A drug that isn’t approved for use in the food animal species treated has a tolerance of zero. And that zero is getting smaller as new detection technology is developed.
The FDA’s Center for Veterinary Medicine (CVM) sets slaughter withdrawal times for approved food animal drugs. Let’s discuss the work that goes into ensuring their safety. In short, this is the sequence: no observable effect level (NOEL), acceptable daily intake (ADI), safe concentration, tolerance and withdrawal time.
The first step in determining a drug’s withdrawal time is to determine its NOEL, which is the dose of the drug that results in no toxic effects in test animals. A safety factor is then applied, which may decrease the NOEL by up to a thousandfold.
For example, if tests indicate that 1 milligram (mg; 1,000 mg = 1 gram) of the drug per kilogram (kg, or 2.2 lbs.) of body weight is the NOEL, a thousandfold safety factor would drop that dose to 1 microgram (mcg)/kg (1 gram = 1 million mcg).
The NOEL is then multiplied by the average body weight of a human (60 kg for this purpose), resulting in the total ADI. ADI is the total dose of the drug that an average human could ingest on a daily basis for his or her entire life with no adverse effects. In our example, the ADI would be 60 mcg/day (1 x 60).
The ADI is then used to determine how much of the drug can be in each of the edible tissues, or the safe concentration. For this purpose, CVM considers that people will eat only one of the following edible tissues (and related quantity) as their main meal for the day — muscle (300g), liver (100g), kidney (50g) or fat (50g). In our example, safe concentration for muscle would be 0.2 mcg of drug per gram of tissue (60/300).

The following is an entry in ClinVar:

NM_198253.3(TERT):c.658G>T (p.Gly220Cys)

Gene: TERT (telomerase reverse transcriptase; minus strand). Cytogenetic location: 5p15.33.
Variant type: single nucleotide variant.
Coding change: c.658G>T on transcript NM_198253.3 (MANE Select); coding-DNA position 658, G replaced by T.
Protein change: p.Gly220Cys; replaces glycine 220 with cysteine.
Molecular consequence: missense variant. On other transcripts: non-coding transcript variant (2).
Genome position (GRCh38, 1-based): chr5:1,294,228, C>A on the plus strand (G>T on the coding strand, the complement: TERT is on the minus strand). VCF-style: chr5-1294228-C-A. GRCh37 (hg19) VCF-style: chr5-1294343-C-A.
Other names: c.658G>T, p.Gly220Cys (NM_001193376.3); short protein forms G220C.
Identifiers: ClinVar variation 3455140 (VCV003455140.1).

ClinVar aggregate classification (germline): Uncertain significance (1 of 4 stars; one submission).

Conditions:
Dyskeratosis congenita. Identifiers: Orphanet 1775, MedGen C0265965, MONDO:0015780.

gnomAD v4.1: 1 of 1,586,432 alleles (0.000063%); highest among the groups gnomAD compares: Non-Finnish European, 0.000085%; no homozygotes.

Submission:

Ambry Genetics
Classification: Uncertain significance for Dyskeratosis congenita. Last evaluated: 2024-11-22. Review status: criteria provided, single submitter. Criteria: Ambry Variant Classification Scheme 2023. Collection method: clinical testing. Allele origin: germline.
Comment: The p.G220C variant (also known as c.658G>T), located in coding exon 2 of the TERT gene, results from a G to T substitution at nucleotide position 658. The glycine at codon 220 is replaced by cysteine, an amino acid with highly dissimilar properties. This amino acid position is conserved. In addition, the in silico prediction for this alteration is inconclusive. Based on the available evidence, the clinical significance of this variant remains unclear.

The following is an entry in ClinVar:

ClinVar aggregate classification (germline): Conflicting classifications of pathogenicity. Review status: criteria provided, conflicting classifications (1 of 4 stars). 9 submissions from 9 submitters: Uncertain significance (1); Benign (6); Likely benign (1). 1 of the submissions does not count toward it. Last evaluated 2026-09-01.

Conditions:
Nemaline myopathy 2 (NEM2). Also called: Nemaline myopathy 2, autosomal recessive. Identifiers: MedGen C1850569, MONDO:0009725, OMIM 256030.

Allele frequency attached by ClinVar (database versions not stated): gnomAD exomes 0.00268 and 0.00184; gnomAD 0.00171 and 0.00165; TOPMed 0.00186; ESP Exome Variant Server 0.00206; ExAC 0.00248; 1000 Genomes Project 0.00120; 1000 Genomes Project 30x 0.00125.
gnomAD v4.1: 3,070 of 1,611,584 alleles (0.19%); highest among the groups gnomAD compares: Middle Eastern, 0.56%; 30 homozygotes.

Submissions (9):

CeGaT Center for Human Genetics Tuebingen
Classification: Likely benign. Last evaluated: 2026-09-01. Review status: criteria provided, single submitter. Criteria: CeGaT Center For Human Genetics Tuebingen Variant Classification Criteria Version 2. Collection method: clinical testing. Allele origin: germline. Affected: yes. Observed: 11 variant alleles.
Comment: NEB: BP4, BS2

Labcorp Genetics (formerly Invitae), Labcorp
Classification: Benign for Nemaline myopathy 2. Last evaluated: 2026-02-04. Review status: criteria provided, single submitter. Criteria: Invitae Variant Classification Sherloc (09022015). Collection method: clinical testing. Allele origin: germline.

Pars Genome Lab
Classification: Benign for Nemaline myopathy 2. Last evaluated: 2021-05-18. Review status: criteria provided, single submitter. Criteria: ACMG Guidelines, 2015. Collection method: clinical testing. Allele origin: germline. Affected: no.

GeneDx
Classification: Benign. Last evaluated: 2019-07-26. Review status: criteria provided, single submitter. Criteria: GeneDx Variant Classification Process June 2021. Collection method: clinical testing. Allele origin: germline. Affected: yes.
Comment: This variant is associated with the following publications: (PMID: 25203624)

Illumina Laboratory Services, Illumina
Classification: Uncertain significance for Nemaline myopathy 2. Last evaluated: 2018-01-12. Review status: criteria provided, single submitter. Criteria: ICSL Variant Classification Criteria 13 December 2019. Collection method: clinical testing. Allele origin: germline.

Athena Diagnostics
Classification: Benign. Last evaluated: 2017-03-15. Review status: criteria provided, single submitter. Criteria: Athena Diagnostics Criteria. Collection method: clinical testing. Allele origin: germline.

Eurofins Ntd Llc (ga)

The safe concentration is for all residues of the drug, which may include multiple chemical metabolites due to the breakdown of the drug in the animal. The U.S. only tests the carcass for one of these compounds, known as the marker residue. The percentage of the safe concentration represented by the marker residue becomes the tolerance for the marker residue. For example, if the marker residue is the original drug molecule, and it constitutes 50% of the total residues, the tolerance in our example now becomes 0.1 mcg/gm for muscle (0.2 X 50%).
That was a lot of math and several million dollars’ worth of studies to get us to this point. The final step is a study where animals receive the drug and are then sacrificed at different time points to determine when the marker residue drops below the tolerance in the target tissue (the edible organ that maintains drug residues the longest, usually the kidney or liver).
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When the target tissue is below the tolerance, so are all the other tissues. Statistical methods are used to estimate the withdrawal time, so that only one in 1,000 animals would potentially have a marker residue concentration in the target tissue which would be above the tolerance.
This withdrawal timeonly applies when the drug is used according to label instructions. Changing the dose, route, volume per injection site or duration of treatment can drastically change the required withdrawal time of a drug.
If an animal is subjected to testing for residues and an amount is found in the target tissue which is above the tolerance (classified as a violative residue), the carcass will be condemned, and you will get to explain the occurrence to an FDA investigator. Violations may result in you being unable to sell animals until you have fixed the problem.
Any extralabel use requires a veterinarian to establish a new, prolonged withdrawal time. And, here’s the kicker — a drug that isn’t approved for use in the food animal species treated has a tolerance of zero. And that zero is growing increasingly smaller as more sensitive detection technology is developed.
Mike Apley, DVM, PhD, is a professor in clinical sciences at Kansas State University in Manhattan.
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